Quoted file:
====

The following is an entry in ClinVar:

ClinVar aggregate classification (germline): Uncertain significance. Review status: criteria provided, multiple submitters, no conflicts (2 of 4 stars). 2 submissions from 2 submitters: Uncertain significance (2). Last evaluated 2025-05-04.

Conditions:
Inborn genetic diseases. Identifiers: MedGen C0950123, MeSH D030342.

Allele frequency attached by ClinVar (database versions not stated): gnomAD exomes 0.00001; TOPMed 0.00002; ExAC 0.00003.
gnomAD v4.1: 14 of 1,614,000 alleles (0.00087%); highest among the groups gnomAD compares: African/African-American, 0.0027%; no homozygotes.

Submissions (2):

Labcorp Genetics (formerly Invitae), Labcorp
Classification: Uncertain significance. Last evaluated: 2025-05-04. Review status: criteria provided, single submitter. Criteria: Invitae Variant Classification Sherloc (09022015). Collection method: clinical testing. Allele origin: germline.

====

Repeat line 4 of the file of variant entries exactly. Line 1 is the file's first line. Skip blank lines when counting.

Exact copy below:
Inborn genetic diseases. Identifiers: MedGen C0950123, MeSH D030342.